As noted in many of my Mac OS X Hints, I’m an avowed keyboard junkie—if there’s a way to do something by leaving my hands on the keyboard instead of reaching for the mouse, then that’s the method I’ll probably use. This is true even if the process seems a bit trickier than using the mouse; I find reaching for the mouse to be an intrusive option, and will usually only rely on it as a last resort. As such, I love all tips that let my hands stay on the keyboard, including today’s tidbit about Terminal.
In Terminal (in OS X 10.4 only), you can actually select and copy sections of text without touching the mouse. This behavior is actually documented in a Terminal menu item, but it’s somewhat hidden—I missed it completely until someone pointed it out to me.
To select and copy a region of text using the keyboard in Terminal, select Edit -> Keyboard Selection -> Start Keyboard Selection, or (much easier) press Command-Option-Return. Nothing will appear to have changed, but the arrow keys will now move the cursor away from its current row, and back up into the prior output. Move around with the arrow keys until you reach the starting point for your text selection, then press Return to enter “selection” mode. As you use the arrow keys now, you’ll see text highlight as you move around.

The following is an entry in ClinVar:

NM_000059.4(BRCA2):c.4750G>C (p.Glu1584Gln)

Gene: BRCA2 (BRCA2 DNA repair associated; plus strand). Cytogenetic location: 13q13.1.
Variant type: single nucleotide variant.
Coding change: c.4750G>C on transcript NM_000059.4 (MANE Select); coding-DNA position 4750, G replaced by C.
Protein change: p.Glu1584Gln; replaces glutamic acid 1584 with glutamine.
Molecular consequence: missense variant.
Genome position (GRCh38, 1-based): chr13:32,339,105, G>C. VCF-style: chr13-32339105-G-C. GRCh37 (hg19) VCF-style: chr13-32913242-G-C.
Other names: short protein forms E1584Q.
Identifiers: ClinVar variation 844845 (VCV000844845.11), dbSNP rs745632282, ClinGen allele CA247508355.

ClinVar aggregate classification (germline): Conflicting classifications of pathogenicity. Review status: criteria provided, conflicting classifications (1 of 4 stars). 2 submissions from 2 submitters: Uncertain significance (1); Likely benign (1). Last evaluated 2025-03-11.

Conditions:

Move to the point at which you want your selection to end, and press Return again. When you do, the selection highlight will vanish and the cursor will return to its usual spot on the input line. However, what you didn’t see happening was the selection being copied to the clipboard. I put together a little movie to demonstrate how this works, and to show that the selection does wind up on the clipboard.
(You can also watch the full-size movie if you prefer ( 643×350, 1MB ).
This technique might seem a bit tricky at first, but I found that I quickly adjusted, and this is how I now select and copy smallish portions of Terminal’s output. I still reach for the mouse, though, when I want to copy a large section of Terminal’s buffer, as it’s faster than using the up arrow key to page back through lots of output.